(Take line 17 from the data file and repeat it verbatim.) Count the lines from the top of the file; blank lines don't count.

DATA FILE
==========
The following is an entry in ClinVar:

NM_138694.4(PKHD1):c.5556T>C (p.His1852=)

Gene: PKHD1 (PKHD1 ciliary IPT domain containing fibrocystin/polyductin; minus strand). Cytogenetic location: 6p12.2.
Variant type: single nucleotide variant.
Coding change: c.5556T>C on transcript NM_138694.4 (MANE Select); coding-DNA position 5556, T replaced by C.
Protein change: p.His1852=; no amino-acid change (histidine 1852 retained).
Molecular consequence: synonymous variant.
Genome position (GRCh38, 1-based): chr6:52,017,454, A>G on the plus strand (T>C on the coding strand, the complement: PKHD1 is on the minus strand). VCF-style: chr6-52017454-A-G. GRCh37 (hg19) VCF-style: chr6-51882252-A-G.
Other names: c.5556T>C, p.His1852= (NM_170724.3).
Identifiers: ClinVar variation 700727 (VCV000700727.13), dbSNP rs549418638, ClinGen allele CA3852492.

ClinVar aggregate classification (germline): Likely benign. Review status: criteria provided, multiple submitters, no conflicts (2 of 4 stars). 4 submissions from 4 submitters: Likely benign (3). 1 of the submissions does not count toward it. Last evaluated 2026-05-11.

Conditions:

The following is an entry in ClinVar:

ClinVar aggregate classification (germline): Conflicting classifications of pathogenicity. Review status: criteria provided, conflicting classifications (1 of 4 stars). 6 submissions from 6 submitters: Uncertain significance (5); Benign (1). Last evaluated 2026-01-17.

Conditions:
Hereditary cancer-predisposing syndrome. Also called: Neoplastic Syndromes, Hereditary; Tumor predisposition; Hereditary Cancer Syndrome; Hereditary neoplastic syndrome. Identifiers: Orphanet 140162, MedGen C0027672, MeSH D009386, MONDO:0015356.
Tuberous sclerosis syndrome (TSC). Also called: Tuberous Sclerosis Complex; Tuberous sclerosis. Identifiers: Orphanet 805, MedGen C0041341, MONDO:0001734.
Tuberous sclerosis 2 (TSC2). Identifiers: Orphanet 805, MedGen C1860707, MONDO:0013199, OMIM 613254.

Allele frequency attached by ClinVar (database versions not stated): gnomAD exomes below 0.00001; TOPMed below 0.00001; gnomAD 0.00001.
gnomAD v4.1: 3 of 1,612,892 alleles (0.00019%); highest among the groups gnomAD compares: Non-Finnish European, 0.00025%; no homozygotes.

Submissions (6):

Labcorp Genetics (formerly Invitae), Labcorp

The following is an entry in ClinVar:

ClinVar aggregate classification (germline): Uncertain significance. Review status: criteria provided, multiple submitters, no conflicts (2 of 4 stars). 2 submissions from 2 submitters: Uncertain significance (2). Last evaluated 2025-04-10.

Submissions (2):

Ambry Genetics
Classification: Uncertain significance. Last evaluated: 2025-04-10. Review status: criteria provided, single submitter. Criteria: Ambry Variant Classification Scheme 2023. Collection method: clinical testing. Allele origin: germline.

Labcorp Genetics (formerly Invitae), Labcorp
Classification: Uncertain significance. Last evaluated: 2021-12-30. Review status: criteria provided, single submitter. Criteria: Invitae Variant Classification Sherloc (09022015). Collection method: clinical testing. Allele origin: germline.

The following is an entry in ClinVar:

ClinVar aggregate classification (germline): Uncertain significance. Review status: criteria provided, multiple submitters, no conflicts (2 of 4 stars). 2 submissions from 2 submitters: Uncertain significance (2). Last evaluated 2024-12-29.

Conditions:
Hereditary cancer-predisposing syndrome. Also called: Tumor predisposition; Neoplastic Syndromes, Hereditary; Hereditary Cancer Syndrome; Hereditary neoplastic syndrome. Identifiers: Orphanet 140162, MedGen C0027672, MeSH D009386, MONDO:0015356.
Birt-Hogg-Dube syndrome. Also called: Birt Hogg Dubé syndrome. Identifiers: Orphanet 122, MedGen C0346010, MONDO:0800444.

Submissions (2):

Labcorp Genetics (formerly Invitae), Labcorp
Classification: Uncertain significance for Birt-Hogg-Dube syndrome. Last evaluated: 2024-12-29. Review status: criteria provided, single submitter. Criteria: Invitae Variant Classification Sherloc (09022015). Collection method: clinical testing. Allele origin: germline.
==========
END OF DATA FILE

Tuberous sclerosis syndrome (TSC). Also called: Tuberous Sclerosis Complex; Tuberous sclerosis. Identifiers: Orphanet 805, MedGen C0041341, MONDO:0001734.